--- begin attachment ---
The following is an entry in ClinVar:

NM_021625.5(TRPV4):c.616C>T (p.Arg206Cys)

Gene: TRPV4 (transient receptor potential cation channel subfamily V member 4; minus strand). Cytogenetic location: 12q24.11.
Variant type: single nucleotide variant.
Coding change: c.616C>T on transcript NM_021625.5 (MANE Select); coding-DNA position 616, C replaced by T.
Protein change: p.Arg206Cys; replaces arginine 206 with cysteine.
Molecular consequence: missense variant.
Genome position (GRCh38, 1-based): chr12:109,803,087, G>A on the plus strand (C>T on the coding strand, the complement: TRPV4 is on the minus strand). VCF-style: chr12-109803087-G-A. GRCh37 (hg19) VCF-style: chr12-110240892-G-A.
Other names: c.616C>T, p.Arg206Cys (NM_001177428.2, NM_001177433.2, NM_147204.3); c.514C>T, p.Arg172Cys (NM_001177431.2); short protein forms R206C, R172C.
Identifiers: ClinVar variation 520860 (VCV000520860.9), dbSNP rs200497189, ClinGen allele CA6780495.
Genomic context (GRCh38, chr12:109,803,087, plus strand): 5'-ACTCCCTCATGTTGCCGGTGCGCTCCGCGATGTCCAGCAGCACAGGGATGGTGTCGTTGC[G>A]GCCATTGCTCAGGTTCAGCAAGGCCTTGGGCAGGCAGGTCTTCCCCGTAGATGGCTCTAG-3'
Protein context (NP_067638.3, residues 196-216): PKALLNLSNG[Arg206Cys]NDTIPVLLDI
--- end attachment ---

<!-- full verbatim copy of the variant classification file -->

The following is an entry in ClinVar:

NM_021625.5(TRPV4):c.616C>T (p.Arg206Cys)

Gene: TRPV4 (transient receptor potential cation channel subfamily V member 4; minus strand). Cytogenetic location: 12q24.11.
Variant type: single nucleotide variant.
Coding change: c.616C>T on transcript NM_021625.5 (MANE Select); coding-DNA position 616, C replaced by T.
Protein change: p.Arg206Cys; replaces arginine 206 with cysteine.
Molecular consequence: missense variant.
Genome position (GRCh38, 1-based): chr12:109,803,087, G>A on the plus strand (C>T on the coding strand, the complement: TRPV4 is on the minus strand). VCF-style: chr12-109803087-G-A. GRCh37 (hg19) VCF-style: chr12-110240892-G-A.
Other names: c.616C>T, p.Arg206Cys (NM_001177428.2, NM_001177433.2, NM_147204.3); c.514C>T, p.Arg172Cys (NM_001177431.2); short protein forms R206C, R172C.
Identifiers: ClinVar variation 520860 (VCV000520860.9), dbSNP rs200497189, ClinGen allele CA6780495.
Genomic context (GRCh38, chr12:109,803,087, plus strand): 5'-ACTCCCTCATGTTGCCGGTGCGCTCCGCGATGTCCAGCAGCACAGGGATGGTGTCGTTGC[G>A]GCCATTGCTCAGGTTCAGCAAGGCCTTGGGCAGGCAGGTCTTCCCCGTAGATGGCTCTAG-3'
Protein context (NP_067638.3, residues 196-216): PKALLNLSNG[Arg206Cys]NDTIPVLLDI